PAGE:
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Looking for tactical takeaways from Everton’s opening draw

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Marco Silva’s side had a strange match at Selhurst Park

Crystal Palace v Everton FC - Premier League Photo by Action Foto Sport/NurPhoto via Getty Images

Going into Everton’s opening match of the season, I was quite prepared to learn only a limited amount about what the Toffees will look like the rest of this season.

Marco Silva has only had a little bit of time to integrate his new, most important players into the team — and none of them started against Crystal Palace anyway. So, the 0-0 draw shouldn’t really come as a surprise.

But add in Andre Gomes’ injury and Morgan Schneiderlin’s red card, and you can throw away a lot of what happened against Palace, at least from a tactical perspective. But, let’s see what we can try to glean from this admittedly limited experience, at least in terms of things to look for going forward as players like Alex Iwobi and Moise Kean work their way to full integration in the squad.

Yerry Mina Can Pass

I love Kurt Zouma, but if there’s one thing the French defender didn’t do particularly well, it’s distribute the ball. By replacing him with Yerry Mina, Marco Silva has a huge upgrade in terms of his team’s ability to play out of the back. Take a look at Mina’s passmap from the match.

His ability to quickly ping the ball out to the full-backs or wingers — even on the opposite site of the pitch — gave Palace fits, especially in the first half.

With Everton presumably set to press high much less this season, the team’s ability to work from the defensive third into the middle third — as well as the middle third into the attacking third — will come more clearly into focus.

If Mina can continue to hit passes like these that set free the Toffees’ wide players in space, it’ll be a huge asset to the team going forward.

Width Remains the Focus

Only Hudderfield Town and Brighton and Hove Albion spent a lower percentage of their attacking third possession time in the central channel than Everton did last season, and the opening match of 2019-20 didn’t show any signs of that changing.

Everton’s attacking third possession percentages broke down as such:

  • Right: 46.5%
  • Left: 37.9%
  • Center: 15.6%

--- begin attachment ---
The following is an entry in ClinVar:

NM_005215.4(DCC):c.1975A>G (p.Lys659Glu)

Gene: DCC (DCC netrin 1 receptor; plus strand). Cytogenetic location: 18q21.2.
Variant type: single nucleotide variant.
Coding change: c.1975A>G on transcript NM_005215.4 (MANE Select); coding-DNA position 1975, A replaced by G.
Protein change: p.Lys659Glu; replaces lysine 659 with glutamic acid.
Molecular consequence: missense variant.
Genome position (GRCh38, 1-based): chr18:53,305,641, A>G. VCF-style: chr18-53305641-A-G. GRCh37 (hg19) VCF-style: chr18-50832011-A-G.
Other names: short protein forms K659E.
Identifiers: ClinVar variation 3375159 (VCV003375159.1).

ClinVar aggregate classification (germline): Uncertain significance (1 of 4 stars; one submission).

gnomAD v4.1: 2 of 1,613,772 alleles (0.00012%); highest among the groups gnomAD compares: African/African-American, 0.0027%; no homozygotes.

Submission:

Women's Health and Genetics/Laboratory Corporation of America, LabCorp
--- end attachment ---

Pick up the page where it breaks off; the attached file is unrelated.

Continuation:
In general, I’d prefer to see more possession down the left than the right, because Lucas Digne and Bernard are better creatively than Richarlison and Seamus Coleman. But Patrick van Aanholt completely forgot how to defend for long periods of the game, so Silva’s right-sided preference got no argument from me.

That said, the early-season takeaway here is that Silva still doesn’t really seem to have a plan for utilizing Gylfi Sigurdsson in the center of the park, which was a common theme last year as well. Jean-Philippe Gbamin’s integration into the side should in theory help there, as he is expected to be a better passer than Idrissa Gueye was.

But at the start at least, this looks to be a trend that will continue.

Defense Remains Strong

With Idrissa Gueye and Kurt Zouma gone, Everton enters the 2019-20 season without two of its biggest defensive contributors from last season. Despite that, Silva’s side picked up its 11th clean sheet of calendar year 2019, second only to champions Manchester City.

Yes, it was a largely Wilfried Zaha-less Crystal Palace, but you can only play the players put in front of you, and the Everton defensive corps shut down the Palace attack for most of the match, Andre Gomes and Morgan Schneiderlin did an excellent job of shielding the back four in the first half, and Mina and Michael Keane mopped up most of the danger that arrived in the second half after both of those players left the pitch.

It’ll be interesting to see how the team’s overall defensive structure looks against a more attack-minded team, but this was a pretty good start for a group that lost two important players over the offseason.

A few additional early-season thoughts to compensate for the lack of tactics-specific analysis available:

  • Morgan Schneiderlin was among the best Everton players on the field, but obviously his red card was completely unacceptable. In one match, he managed to prove both his doubters and believers correct — he has more than enough quality to be a solid depth piece on this team, but his attitude is such that there’s always going to be a twinge of doubt when the Toffees do have to rely on him.
  • I thought Dominic Calvert-Lewin’s holdup play looked better this weekend than at any point last season. It still isn’t great, and probably isn’t even as good as Cenk Tosun’s, but it was good to see that he clearly put in work on a week point in his game this offseason. If he wants to challenge Moise Kean for minutes this season, he’ll need to continue to improve in that department.
  • Jean-Philippe Gbamin looked woefully unprepared to play a meaningful part in this match, but I’m not overly concerned about his prospects going forward. He turned the ball over far too easily, but coming from the Bundesliga, where high-pressing is relatively common as well, I anticipate he should be fine in the face of pressure once he gets fully integrated into the squad.